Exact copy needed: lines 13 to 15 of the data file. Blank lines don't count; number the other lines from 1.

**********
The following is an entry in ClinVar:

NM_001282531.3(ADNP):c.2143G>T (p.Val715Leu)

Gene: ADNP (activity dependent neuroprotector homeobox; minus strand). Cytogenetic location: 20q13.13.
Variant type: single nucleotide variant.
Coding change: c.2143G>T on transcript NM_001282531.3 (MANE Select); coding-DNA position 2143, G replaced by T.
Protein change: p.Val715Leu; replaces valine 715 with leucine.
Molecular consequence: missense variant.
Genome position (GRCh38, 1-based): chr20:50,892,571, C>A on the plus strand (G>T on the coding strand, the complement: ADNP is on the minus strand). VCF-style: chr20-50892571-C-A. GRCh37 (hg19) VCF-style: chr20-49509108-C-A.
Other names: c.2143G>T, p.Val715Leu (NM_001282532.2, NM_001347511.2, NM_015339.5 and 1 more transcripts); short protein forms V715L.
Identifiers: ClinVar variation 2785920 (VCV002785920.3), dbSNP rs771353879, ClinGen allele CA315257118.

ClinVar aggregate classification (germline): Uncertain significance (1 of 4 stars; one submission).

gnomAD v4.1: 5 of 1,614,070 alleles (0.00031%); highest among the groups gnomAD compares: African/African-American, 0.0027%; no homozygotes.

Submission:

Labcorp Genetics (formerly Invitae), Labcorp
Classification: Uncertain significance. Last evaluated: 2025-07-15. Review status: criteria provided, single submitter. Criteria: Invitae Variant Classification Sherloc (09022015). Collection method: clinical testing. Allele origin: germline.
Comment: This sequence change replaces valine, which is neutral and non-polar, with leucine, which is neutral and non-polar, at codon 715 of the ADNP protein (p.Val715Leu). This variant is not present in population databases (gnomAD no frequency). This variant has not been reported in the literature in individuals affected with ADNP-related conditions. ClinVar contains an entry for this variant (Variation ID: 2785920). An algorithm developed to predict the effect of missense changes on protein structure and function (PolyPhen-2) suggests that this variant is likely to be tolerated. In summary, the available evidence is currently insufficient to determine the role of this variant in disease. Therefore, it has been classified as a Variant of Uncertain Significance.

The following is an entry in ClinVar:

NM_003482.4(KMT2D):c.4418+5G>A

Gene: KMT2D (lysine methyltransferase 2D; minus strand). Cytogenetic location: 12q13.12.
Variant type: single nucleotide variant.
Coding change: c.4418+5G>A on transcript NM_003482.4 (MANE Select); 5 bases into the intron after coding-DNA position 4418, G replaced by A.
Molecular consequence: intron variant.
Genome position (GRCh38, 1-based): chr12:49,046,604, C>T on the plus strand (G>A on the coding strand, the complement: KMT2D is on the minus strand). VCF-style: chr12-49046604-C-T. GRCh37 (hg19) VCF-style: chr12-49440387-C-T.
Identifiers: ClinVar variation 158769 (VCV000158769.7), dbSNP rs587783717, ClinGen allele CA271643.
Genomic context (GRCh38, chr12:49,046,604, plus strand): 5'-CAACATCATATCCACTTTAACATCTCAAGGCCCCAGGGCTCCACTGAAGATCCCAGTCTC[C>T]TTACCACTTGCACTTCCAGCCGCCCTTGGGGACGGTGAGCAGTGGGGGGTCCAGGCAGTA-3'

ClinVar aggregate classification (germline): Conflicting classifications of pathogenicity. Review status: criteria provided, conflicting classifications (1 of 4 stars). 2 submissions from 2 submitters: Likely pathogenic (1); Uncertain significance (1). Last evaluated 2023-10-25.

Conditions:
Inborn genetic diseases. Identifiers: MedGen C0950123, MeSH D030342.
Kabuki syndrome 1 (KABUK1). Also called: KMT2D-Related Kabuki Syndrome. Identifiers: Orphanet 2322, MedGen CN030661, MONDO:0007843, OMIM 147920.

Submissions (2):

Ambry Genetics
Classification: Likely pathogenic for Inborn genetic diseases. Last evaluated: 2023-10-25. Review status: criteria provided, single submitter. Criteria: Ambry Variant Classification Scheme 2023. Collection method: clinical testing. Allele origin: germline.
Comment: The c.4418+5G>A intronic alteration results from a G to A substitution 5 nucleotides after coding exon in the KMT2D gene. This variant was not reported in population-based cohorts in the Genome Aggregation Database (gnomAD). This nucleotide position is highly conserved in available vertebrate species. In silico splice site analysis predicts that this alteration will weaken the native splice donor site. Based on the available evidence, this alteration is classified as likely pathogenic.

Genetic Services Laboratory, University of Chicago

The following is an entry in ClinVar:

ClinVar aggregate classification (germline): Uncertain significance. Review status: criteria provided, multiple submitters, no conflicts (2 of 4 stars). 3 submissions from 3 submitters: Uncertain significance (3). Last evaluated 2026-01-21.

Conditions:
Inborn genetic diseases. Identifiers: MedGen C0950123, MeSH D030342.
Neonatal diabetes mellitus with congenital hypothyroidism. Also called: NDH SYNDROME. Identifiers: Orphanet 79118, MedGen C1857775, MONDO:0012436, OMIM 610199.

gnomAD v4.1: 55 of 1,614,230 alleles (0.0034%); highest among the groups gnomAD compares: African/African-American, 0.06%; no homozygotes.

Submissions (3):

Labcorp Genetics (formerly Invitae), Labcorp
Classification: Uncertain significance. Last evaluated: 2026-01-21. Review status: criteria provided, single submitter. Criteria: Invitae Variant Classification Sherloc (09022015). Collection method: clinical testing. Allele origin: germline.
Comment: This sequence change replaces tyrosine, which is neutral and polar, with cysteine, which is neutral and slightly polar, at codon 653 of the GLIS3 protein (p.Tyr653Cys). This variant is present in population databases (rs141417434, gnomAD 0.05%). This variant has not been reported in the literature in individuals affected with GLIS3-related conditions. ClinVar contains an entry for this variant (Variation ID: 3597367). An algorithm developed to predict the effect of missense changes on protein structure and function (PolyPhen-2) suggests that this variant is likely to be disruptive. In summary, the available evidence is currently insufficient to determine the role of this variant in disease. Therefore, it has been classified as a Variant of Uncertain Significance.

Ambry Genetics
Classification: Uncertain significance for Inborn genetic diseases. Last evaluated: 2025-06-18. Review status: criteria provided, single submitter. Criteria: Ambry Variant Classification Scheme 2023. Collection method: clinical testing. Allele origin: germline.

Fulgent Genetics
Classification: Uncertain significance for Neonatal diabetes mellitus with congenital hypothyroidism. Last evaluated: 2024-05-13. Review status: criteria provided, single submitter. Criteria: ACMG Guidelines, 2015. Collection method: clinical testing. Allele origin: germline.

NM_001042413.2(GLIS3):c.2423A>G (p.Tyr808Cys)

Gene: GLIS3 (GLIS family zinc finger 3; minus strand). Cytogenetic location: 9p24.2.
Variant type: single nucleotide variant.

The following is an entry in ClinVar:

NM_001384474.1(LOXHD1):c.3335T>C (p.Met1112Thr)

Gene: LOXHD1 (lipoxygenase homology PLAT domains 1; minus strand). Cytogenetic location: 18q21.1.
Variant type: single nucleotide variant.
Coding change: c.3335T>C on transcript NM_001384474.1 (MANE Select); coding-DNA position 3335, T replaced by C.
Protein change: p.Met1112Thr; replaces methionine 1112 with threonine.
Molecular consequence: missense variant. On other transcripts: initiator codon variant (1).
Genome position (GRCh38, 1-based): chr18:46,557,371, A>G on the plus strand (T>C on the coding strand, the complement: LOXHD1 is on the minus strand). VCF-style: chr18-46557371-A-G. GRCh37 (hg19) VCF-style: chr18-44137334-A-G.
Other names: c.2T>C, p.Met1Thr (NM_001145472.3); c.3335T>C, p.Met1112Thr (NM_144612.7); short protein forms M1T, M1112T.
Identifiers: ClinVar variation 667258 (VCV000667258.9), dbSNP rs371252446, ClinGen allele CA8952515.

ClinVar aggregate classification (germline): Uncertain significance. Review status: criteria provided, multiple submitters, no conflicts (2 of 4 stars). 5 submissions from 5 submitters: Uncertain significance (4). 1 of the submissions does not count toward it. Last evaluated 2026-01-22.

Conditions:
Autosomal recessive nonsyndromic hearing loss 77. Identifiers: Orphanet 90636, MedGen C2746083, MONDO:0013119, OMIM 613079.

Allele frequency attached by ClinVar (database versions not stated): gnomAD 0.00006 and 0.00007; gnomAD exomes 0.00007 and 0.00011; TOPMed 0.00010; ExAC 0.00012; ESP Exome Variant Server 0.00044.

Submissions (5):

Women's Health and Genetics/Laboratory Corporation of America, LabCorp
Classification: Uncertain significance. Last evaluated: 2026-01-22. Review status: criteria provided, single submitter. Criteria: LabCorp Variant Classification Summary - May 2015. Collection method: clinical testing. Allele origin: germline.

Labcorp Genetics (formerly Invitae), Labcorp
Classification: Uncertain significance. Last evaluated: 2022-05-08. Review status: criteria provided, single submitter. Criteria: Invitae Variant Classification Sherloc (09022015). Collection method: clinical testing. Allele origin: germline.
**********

Submission:

Labcorp Genetics (formerly Invitae), Labcorp
Classification: Uncertain significance. Last evaluated: 2025-07-15. Review status: criteria provided, single submitter. Criteria: Invitae Variant Classification Sherloc (09022015). Collection method: clinical testing. Allele origin: germline.